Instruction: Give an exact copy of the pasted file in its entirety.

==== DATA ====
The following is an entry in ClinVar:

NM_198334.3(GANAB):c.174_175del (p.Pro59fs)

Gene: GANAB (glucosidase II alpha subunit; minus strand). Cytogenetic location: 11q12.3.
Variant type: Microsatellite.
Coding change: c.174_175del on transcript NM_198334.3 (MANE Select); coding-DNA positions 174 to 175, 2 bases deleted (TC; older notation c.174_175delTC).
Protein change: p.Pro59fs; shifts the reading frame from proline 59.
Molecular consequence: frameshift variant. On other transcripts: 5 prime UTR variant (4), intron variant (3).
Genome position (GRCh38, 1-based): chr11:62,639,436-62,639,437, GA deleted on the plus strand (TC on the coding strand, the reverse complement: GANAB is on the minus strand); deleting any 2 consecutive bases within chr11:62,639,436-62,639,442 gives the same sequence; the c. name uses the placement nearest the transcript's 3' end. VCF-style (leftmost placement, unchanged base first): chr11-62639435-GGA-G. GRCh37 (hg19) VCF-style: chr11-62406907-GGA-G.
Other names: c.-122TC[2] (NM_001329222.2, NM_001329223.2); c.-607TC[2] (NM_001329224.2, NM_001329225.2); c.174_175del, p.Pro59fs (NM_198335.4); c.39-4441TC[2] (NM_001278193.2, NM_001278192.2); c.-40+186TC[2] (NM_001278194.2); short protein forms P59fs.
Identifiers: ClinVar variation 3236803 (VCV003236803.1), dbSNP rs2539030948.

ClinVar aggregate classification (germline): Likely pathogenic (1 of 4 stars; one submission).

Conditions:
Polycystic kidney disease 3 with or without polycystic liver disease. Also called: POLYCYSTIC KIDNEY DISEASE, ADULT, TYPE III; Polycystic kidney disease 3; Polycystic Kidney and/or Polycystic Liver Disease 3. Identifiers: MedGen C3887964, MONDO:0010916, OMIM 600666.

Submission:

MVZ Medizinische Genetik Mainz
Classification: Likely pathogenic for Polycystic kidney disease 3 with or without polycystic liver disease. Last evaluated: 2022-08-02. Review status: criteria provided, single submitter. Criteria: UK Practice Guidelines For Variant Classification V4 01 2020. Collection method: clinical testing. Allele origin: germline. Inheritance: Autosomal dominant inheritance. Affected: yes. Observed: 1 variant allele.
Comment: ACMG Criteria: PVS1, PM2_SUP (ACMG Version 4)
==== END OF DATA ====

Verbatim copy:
The following is an entry in ClinVar:

NM_198334.3(GANAB):c.174_175del (p.Pro59fs)

Gene: GANAB (glucosidase II alpha subunit; minus strand). Cytogenetic location: 11q12.3.
Variant type: Microsatellite.
Coding change: c.174_175del on transcript NM_198334.3 (MANE Select); coding-DNA positions 174 to 175, 2 bases deleted (TC; older notation c.174_175delTC).
Protein change: p.Pro59fs; shifts the reading frame from proline 59.
Molecular consequence: frameshift variant. On other transcripts: 5 prime UTR variant (4), intron variant (3).
Genome position (GRCh38, 1-based): chr11:62,639,436-62,639,437, GA deleted on the plus strand (TC on the coding strand, the reverse complement: GANAB is on the minus strand); deleting any 2 consecutive bases within chr11:62,639,436-62,639,442 gives the same sequence; the c. name uses the placement nearest the transcript's 3' end. VCF-style (leftmost placement, unchanged base first): chr11-62639435-GGA-G. GRCh37 (hg19) VCF-style: chr11-62406907-GGA-G.
Other names: c.-122TC[2] (NM_001329222.2, NM_001329223.2); c.-607TC[2] (NM_001329224.2, NM_001329225.2); c.174_175del, p.Pro59fs (NM_198335.4); c.39-4441TC[2] (NM_001278193.2, NM_001278192.2); c.-40+186TC[2] (NM_001278194.2); short protein forms P59fs.
Identifiers: ClinVar variation 3236803 (VCV003236803.1), dbSNP rs2539030948.

ClinVar aggregate classification (germline): Likely pathogenic (1 of 4 stars; one submission).

Conditions:
Polycystic kidney disease 3 with or without polycystic liver disease. Also called: POLYCYSTIC KIDNEY DISEASE, ADULT, TYPE III; Polycystic kidney disease 3; Polycystic Kidney and/or Polycystic Liver Disease 3. Identifiers: MedGen C3887964, MONDO:0010916, OMIM 600666.

Submission:

MVZ Medizinische Genetik Mainz
Classification: Likely pathogenic for Polycystic kidney disease 3 with or without polycystic liver disease. Last evaluated: 2022-08-02. Review status: criteria provided, single submitter. Criteria: UK Practice Guidelines For Variant Classification V4 01 2020. Collection method: clinical testing. Allele origin: germline. Inheritance: Autosomal dominant inheritance. Affected: yes. Observed: 1 variant allele.
Comment: ACMG Criteria: PVS1, PM2_SUP (ACMG Version 4)